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Last Updated: Monday, 5 January, 2004, 17:36 GMT
Tehran aims for satellite launch
Shahab-3 missile test, shown on Iranian TV
Iran has already developed a long-range missile of its own
Iran's defence minister has vowed that the country will launch a satellite of its own within 18 months.

"Iran will be the first Islamic country to enter the stratosphere with its own satellite and its own indigenous launch system," minister Ali Shamkhani said.

His comments - at a Tehran aerospace conference - are thought to be the first official indication of the time frame for Iran's space programme.

Iran has developed its own submarine and long-range ballistic missile.

Mr Shamkhani described Iran's aerospace programme as being part of the country's "deterrence force", the official Irna news agency reported.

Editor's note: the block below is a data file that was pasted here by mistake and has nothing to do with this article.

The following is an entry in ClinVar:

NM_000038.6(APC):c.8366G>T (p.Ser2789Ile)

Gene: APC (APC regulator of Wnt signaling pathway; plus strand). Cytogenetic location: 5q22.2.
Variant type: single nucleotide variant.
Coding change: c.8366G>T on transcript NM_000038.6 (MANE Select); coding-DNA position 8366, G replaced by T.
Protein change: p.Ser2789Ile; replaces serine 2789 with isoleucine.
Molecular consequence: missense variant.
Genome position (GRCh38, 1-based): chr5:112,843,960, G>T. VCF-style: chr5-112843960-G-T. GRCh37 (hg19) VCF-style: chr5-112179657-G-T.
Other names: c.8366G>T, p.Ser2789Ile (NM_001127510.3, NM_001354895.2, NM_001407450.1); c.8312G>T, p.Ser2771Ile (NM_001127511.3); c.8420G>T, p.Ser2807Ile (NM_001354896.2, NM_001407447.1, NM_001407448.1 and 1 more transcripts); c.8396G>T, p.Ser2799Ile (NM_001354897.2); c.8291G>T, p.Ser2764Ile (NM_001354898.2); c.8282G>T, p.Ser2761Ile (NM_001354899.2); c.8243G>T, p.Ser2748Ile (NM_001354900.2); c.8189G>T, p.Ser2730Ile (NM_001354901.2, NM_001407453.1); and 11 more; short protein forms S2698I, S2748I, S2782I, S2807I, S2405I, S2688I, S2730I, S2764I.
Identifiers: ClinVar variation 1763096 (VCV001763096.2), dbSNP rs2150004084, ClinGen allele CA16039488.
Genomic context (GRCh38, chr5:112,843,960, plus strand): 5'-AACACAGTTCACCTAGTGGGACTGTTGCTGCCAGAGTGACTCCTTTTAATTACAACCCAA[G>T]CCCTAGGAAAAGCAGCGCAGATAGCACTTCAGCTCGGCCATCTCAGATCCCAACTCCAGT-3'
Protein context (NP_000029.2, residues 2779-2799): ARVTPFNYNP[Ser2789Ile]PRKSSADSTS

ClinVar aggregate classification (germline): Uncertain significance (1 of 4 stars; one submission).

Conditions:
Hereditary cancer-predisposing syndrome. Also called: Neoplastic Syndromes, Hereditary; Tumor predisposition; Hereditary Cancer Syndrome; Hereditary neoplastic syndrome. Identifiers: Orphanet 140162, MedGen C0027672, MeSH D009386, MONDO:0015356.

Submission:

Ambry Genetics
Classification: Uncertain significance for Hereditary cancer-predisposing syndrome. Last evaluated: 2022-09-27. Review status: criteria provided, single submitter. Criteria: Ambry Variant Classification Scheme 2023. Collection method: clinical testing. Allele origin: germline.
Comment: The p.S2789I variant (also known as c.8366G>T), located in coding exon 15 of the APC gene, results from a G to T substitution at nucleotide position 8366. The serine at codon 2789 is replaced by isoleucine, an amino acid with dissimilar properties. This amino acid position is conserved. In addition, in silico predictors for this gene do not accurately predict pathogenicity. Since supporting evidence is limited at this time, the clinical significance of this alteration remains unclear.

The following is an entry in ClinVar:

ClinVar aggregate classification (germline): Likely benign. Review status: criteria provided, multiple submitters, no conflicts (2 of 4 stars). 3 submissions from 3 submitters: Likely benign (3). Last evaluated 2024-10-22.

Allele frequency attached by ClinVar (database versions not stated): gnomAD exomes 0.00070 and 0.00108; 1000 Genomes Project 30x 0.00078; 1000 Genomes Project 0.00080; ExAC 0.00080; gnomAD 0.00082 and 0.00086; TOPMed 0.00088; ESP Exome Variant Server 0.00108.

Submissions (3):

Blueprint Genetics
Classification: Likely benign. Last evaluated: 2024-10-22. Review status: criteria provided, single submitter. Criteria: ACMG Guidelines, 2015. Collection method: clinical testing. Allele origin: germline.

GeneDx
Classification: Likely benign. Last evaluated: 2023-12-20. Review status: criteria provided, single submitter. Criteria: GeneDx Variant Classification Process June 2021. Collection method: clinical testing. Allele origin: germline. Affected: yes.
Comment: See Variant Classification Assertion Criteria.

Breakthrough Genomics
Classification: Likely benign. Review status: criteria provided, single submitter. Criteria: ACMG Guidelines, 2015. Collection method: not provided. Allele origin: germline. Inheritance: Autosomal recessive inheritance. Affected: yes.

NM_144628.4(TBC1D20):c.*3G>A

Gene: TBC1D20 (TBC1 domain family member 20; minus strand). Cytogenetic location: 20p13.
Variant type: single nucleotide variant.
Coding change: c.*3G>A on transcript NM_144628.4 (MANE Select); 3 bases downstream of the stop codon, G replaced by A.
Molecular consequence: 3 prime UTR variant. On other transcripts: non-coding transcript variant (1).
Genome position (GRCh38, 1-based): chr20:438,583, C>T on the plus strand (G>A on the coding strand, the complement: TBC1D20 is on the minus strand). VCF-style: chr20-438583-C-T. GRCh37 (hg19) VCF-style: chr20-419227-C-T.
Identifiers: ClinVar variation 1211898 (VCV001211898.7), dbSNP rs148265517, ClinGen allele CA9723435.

He said universities and the defence industry were co-operating on the satellite - but gave no details as to what type of satellite was planned.


Iran has been seeking a communications satellite since the 1980s and has taken bids from a number of countries for the project, Irna reported.

Iranian Defence Minister Ali Shamkhani (file photo)
Shamkhani said the satellite would be launched soon
Tehran suspended discussions with Russia over the project due to contractual disputes, the Russian news agency Interfax reported in August.

Among Islamic countries, Pakistan has used Russian facilities to launch satellites, but does not have its own launch technology.

Iran has worked to develop its own military technology since relations with the United States - formerly its major arms supplier - were cut in the wake of the 1979 revolution.

It unveiled the al-Sabehat-15 mini-submarine in August 2000, and brought the Shahab-3 ballistic missile into service three years later.

The missile is believed to be based on technology bought from North Korea and Pakistan.

Iran has also developed its own nuclear programme, which it says is for civilian use.

The United States suspects it of seeking to build nuclear weapons.

In December, Iran officially agreed to let the UN nuclear watchdog inspect its nuclear facilities.

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